It is frustrating to see McKibben and other activists brainwashing so many people (especially young people) into believing their anti-fossil fuel, climate alarmist and wind and solar narratives. There is something to be said for a concerted effort to make the American people more scientifically literate, and I wish someone in Washington would wake up and realize that it needs to be done. Unfortunately, it will probably be a long wait, if it happens at all.

Reply to  CD in Wisconsin
June 27, 2018 10:03 am

Start by reclaiming some semblance of high standards in the American education system. Nurture a sense of examining evidence and reaching independent conclusions based on evidence. Teach the very basics of what constitutes evidence. Nurture critical thinking skills. This is all hard to do, and it requires committed instructors who get paid enough to be committed instructors.

Get rid of the assembly-line mentality in education. People have become like fast-made, cheap products of an industry ethic devoted only to making the most profit from the least input of effort and resources, and just keeping the machine grinding away in the name of living. This is not really living, of course.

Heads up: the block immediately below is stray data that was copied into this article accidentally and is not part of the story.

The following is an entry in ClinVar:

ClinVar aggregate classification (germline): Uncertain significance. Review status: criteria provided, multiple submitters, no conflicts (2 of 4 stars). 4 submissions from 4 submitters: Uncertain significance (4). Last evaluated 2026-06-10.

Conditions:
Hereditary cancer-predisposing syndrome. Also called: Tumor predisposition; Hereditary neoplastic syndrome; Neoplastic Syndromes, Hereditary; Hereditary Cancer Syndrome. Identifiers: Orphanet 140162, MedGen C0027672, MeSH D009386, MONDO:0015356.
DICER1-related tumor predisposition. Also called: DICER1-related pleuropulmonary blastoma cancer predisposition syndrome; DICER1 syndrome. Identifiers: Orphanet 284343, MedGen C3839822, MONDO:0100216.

Reply to  Robert Kernodle
June 27, 2018 10:43 am

Robert Kernodle :”Start by reclaiming some semblance of high standards
in the American education system.”
What you need to do is “CLEAN OUT THE SWAMP” which the
HUMANITIES have been turned into at almost ALL UNIVERSITIES !
You MUST de-fund ALL the “Stupid Studies Subjects”
( like Feminist Studies for one example ) which have NO VALUE and
which tear society apart for no reason or benefit , just MALEVOLENCE !
I suggest TWO PEOPLE you SHOULD look to OR ENGAGE !!!
1. Canadian Prof. Jordan Peterson.
2. American Ben Shapiro.
Both men have FINE MINDS and are ARTICULATE and
They are BOTH strongly opposed to the Post-Modern-Neo-Marxism
which has seized control of ALMOST ALL the “ecological movements”
They deal well with SJW and the like by dismantling their
ideologically-based stance with their REASONED ARGUMENTS
without creating rancour and POSSIBLY even persuading
them to another point of view and possibly RECRUITING them to